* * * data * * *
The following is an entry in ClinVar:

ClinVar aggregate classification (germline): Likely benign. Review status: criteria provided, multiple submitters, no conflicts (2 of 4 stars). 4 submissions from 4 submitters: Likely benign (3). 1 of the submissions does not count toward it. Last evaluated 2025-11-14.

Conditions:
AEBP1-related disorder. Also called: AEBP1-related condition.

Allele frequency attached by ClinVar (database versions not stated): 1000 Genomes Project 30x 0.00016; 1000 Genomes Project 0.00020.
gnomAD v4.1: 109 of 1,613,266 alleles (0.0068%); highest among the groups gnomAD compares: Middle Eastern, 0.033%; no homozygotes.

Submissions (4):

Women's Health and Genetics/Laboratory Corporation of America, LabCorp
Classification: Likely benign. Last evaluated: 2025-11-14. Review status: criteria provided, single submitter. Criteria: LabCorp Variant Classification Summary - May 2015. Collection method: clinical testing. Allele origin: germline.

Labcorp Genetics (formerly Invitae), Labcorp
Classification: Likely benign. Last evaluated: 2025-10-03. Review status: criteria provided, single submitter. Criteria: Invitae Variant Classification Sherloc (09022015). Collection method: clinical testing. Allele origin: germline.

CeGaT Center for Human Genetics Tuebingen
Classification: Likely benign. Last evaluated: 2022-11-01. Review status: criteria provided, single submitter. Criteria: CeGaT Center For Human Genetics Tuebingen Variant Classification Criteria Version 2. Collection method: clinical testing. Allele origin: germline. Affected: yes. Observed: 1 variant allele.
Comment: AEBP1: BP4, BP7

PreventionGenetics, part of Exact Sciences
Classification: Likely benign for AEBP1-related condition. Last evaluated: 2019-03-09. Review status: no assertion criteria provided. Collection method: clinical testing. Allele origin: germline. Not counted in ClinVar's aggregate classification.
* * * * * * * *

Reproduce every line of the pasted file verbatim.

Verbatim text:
The following is an entry in ClinVar:

ClinVar aggregate classification (germline): Likely benign. Review status: criteria provided, multiple submitters, no conflicts (2 of 4 stars). 4 submissions from 4 submitters: Likely benign (3). 1 of the submissions does not count toward it. Last evaluated 2025-11-14.

Conditions:
AEBP1-related disorder. Also called: AEBP1-related condition.

Allele frequency attached by ClinVar (database versions not stated): 1000 Genomes Project 30x 0.00016; 1000 Genomes Project 0.00020.
gnomAD v4.1: 109 of 1,613,266 alleles (0.0068%); highest among the groups gnomAD compares: Middle Eastern, 0.033%; no homozygotes.

Submissions (4):

Women's Health and Genetics/Laboratory Corporation of America, LabCorp
Classification: Likely benign. Last evaluated: 2025-11-14. Review status: criteria provided, single submitter. Criteria: LabCorp Variant Classification Summary - May 2015. Collection method: clinical testing. Allele origin: germline.

Labcorp Genetics (formerly Invitae), Labcorp
Classification: Likely benign. Last evaluated: 2025-10-03. Review status: criteria provided, single submitter. Criteria: Invitae Variant Classification Sherloc (09022015). Collection method: clinical testing. Allele origin: germline.

CeGaT Center for Human Genetics Tuebingen
Classification: Likely benign. Last evaluated: 2022-11-01. Review status: criteria provided, single submitter. Criteria: CeGaT Center For Human Genetics Tuebingen Variant Classification Criteria Version 2. Collection method: clinical testing. Allele origin: germline. Affected: yes. Observed: 1 variant allele.
Comment: AEBP1: BP4, BP7

PreventionGenetics, part of Exact Sciences
Classification: Likely benign for AEBP1-related condition. Last evaluated: 2019-03-09. Review status: no assertion criteria provided. Collection method: clinical testing. Allele origin: germline. Not counted in ClinVar's aggregate classification.